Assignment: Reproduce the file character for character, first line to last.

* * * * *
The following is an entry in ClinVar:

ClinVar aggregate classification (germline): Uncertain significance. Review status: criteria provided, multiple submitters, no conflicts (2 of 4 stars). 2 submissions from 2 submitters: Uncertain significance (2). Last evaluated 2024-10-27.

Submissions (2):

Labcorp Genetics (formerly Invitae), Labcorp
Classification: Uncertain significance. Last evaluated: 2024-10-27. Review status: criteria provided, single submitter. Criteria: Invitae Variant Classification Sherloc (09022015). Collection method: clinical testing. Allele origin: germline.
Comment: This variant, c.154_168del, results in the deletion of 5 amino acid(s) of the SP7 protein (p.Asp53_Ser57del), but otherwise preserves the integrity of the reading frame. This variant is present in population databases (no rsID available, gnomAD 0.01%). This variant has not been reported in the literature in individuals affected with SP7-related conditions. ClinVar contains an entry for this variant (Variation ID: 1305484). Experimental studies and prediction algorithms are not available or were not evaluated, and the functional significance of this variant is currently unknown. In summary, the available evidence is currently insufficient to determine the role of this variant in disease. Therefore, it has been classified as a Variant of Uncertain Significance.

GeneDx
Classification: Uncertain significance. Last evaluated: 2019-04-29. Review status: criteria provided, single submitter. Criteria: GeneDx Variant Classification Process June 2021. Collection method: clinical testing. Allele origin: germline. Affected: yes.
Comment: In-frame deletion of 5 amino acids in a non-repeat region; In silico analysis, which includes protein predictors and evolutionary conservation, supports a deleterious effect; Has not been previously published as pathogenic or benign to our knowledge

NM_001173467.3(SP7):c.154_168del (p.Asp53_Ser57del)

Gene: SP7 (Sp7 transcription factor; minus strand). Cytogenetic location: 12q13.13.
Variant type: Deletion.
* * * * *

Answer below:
The following is an entry in ClinVar:

ClinVar aggregate classification (germline): Uncertain significance. Review status: criteria provided, multiple submitters, no conflicts (2 of 4 stars). 2 submissions from 2 submitters: Uncertain significance (2). Last evaluated 2024-10-27.

Submissions (2):

Labcorp Genetics (formerly Invitae), Labcorp
Classification: Uncertain significance. Last evaluated: 2024-10-27. Review status: criteria provided, single submitter. Criteria: Invitae Variant Classification Sherloc (09022015). Collection method: clinical testing. Allele origin: germline.
Comment: This variant, c.154_168del, results in the deletion of 5 amino acid(s) of the SP7 protein (p.Asp53_Ser57del), but otherwise preserves the integrity of the reading frame. This variant is present in population databases (no rsID available, gnomAD 0.01%). This variant has not been reported in the literature in individuals affected with SP7-related conditions. ClinVar contains an entry for this variant (Variation ID: 1305484). Experimental studies and prediction algorithms are not available or were not evaluated, and the functional significance of this variant is currently unknown. In summary, the available evidence is currently insufficient to determine the role of this variant in disease. Therefore, it has been classified as a Variant of Uncertain Significance.

GeneDx
Classification: Uncertain significance. Last evaluated: 2019-04-29. Review status: criteria provided, single submitter. Criteria: GeneDx Variant Classification Process June 2021. Collection method: clinical testing. Allele origin: germline. Affected: yes.
Comment: In-frame deletion of 5 amino acids in a non-repeat region; In silico analysis, which includes protein predictors and evolutionary conservation, supports a deleterious effect; Has not been previously published as pathogenic or benign to our knowledge

NM_001173467.3(SP7):c.154_168del (p.Asp53_Ser57del)

Gene: SP7 (Sp7 transcription factor; minus strand). Cytogenetic location: 12q13.13.
Variant type: Deletion.